ACGG / Capacity Strengthening / East Africa / Ethiopia / LIVESTOCKCRP / Poultry

Bridging the gap between agriculture and nutrition in Ethiopia: Zenebech Abdu’s story

ATONU

Zenebech Abdu, from Kalu District, Ethiopia has benefitted from the Agriculture to Nutrition project (photo credit: ILRI\Apollo Habtamu).

The International Livestock Research Institute (ILRI)-led African Chicken Genetic Gains (ACGG) project partners with the Agriculture to Nutrition (ATONU) project in implementing interventions to improve nutrition in smallholder farming families in Ethiopia and Tanzania. Zenebech Abdu’s family is among the targeted  800 households in Ethiopia.

A smallholder farmer from Kalu District of Amhara Region, Zenebech is married and a mother of five children. She was among the farmers selected by the ACGG project to join the ATONU initiative in Arabo 21 Village. She received 25 chickens and started attending weekly behavior change communication sessions led by ATONU that focused on promoting the consumption of diversified meals to improve household nutrition in the village.

The weekly sessions were attended by 76 (39 women) people. They covered nutrition; water, sanitation and hygiene practices; women empowerment; chicken management, vegetable production, and consumption. Participants also learned new ways of preparing different foods during cookery demonstration sessions led by nutritionists who worked with households in the project area.

‘My neighbours and I learned the easiest and most cost-effective way of preparing Doro Wot (Ethiopian traditional chicken sauce) using new techniques and methods to ensure it is of high nutritional value. I now cook Doro mixed with vegetables that increase both its quantity and quality,’ says Zenebech.

Currently, the project is working with Zenebech’s family and 39 other households in her village. These households grow vegetables to diversify household diets while the surplus is sold for income. Most of these farmers used to grow limited types of vegetables prior to this intervention. But ATONU introduced an additional nine varieties of vegetable seeds and trained the farmers in vegetable seedbed preparation, sowing and transplantation.

ATONU

Zenebech Abdu with her children (photo credit: ILRI\Apollo Habtamu).

Zenebech has also learned how to cook baby porridge as a result of participating in the project. She now feeds her five-year-old baby based on guidelines she learned from the project, which has made her child healthier.  She also now gives her children milk and other milk-based products which she says has resulted in improvements in her children’s physical and cognitive skills.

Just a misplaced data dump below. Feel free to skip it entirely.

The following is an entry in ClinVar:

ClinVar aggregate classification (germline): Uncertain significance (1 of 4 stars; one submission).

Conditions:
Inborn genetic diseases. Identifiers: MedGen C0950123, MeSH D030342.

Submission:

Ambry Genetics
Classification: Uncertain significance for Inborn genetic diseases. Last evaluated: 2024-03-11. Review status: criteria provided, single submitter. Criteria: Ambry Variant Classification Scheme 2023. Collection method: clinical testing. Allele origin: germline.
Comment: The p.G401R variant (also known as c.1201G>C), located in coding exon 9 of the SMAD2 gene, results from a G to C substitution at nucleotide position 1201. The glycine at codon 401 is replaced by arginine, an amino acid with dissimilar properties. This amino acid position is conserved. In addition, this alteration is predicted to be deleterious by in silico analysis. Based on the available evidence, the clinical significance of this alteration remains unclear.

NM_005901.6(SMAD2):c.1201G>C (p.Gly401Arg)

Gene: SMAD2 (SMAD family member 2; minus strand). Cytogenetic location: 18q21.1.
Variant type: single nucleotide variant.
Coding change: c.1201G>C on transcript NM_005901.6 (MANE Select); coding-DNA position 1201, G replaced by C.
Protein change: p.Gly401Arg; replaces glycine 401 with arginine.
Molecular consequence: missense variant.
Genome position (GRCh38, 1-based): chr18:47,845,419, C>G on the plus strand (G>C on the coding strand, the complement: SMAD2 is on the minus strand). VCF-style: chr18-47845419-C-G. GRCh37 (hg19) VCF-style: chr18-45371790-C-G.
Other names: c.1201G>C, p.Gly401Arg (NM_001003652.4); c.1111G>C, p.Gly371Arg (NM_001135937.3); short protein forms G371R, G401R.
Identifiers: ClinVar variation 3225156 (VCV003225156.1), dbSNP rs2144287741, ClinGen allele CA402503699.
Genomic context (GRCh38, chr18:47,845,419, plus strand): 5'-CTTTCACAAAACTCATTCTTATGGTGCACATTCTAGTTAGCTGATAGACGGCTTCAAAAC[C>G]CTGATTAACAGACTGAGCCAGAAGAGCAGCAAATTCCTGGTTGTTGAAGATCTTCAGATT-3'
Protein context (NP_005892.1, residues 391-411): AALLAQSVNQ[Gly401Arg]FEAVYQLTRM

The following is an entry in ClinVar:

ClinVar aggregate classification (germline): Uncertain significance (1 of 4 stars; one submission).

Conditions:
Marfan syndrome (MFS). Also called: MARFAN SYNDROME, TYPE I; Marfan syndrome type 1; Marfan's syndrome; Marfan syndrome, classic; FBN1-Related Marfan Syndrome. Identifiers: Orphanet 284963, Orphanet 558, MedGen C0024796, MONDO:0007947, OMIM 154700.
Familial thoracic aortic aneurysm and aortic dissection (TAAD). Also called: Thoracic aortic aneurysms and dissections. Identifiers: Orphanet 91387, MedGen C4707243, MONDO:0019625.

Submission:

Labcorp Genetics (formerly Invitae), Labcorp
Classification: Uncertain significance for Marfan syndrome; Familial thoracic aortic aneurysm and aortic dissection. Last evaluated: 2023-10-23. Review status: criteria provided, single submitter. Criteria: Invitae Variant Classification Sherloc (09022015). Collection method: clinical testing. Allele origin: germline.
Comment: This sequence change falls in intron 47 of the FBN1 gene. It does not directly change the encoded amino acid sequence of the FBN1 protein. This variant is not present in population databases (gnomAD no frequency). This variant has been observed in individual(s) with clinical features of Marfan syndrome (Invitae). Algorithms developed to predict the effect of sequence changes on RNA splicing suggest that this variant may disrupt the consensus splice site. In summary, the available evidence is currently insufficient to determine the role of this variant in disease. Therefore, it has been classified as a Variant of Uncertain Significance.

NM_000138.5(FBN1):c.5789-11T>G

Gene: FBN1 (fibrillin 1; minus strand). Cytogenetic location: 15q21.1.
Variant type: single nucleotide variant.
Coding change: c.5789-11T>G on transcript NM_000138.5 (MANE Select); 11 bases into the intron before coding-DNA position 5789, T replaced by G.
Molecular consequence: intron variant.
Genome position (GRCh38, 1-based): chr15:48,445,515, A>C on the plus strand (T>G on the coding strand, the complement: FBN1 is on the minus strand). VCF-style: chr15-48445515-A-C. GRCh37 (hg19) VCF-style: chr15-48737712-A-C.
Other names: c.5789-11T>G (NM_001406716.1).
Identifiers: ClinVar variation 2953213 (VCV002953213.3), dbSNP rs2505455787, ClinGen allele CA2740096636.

According to Zenebech, being part of the ATONU initiative has led to tangible nutritional benefits for her and her family.  Her family no longer frequently visits health centres now like they used to in the past and her children are scoring better results at school.

‘ACGG/ATONU has given me 25 chicken, which has helped me and my family to eat eggs and chicken meat regularly. This has helped us to fight malnutrition,’ says Zenebech.

This initiative has also helped raise the profile of breastfeeding in the village. Many women there have started exclusively breastfeeding their children for the first six months from birth and providing supplementary feeding after the six months, based on what they have learned during the weekly sessions.

Zenebech and her neighbours have also improved personal and household hygiene and sanitation. She is particularly fond of the tippy taps that ACGG-ATONU introduced in Arabo 21 village.

Zenebech is one of the 10 champions who have been selected from the village by the ATONU team. The champions will play an important role in making others aware of ACGG-ATONU interventions during village meetings and activities. Her participation is helping the project scale up successful interventions to the wider community to ensure their sustainability.

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